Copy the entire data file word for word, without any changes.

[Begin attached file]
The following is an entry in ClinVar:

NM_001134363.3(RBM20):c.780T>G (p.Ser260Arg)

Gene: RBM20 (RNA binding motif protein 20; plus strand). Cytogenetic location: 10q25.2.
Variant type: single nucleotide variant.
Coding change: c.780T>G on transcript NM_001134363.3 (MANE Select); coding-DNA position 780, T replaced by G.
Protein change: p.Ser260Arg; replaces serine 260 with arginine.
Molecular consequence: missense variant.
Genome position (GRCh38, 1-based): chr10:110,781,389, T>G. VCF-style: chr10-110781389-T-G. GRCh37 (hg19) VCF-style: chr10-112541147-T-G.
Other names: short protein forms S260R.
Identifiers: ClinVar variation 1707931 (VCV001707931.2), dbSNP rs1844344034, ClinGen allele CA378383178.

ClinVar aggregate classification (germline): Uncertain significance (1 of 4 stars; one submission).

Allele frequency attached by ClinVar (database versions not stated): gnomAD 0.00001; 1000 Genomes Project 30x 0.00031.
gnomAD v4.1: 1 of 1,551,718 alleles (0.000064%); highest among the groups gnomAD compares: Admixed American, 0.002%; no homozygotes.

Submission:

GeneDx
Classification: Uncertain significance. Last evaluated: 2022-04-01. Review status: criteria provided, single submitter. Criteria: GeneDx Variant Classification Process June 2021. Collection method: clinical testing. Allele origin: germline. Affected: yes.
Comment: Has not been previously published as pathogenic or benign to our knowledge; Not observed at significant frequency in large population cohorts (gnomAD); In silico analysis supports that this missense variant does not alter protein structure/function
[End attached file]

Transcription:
The following is an entry in ClinVar:

NM_001134363.3(RBM20):c.780T>G (p.Ser260Arg)

Gene: RBM20 (RNA binding motif protein 20; plus strand). Cytogenetic location: 10q25.2.
Variant type: single nucleotide variant.
Coding change: c.780T>G on transcript NM_001134363.3 (MANE Select); coding-DNA position 780, T replaced by G.
Protein change: p.Ser260Arg; replaces serine 260 with arginine.
Molecular consequence: missense variant.
Genome position (GRCh38, 1-based): chr10:110,781,389, T>G. VCF-style: chr10-110781389-T-G. GRCh37 (hg19) VCF-style: chr10-112541147-T-G.
Other names: short protein forms S260R.
Identifiers: ClinVar variation 1707931 (VCV001707931.2), dbSNP rs1844344034, ClinGen allele CA378383178.

ClinVar aggregate classification (germline): Uncertain significance (1 of 4 stars; one submission).

Allele frequency attached by ClinVar (database versions not stated): gnomAD 0.00001; 1000 Genomes Project 30x 0.00031.
gnomAD v4.1: 1 of 1,551,718 alleles (0.000064%); highest among the groups gnomAD compares: Admixed American, 0.002%; no homozygotes.

Submission:

GeneDx
Classification: Uncertain significance. Last evaluated: 2022-04-01. Review status: criteria provided, single submitter. Criteria: GeneDx Variant Classification Process June 2021. Collection method: clinical testing. Allele origin: germline. Affected: yes.
Comment: Has not been previously published as pathogenic or benign to our knowledge; Not observed at significant frequency in large population cohorts (gnomAD); In silico analysis supports that this missense variant does not alter protein structure/function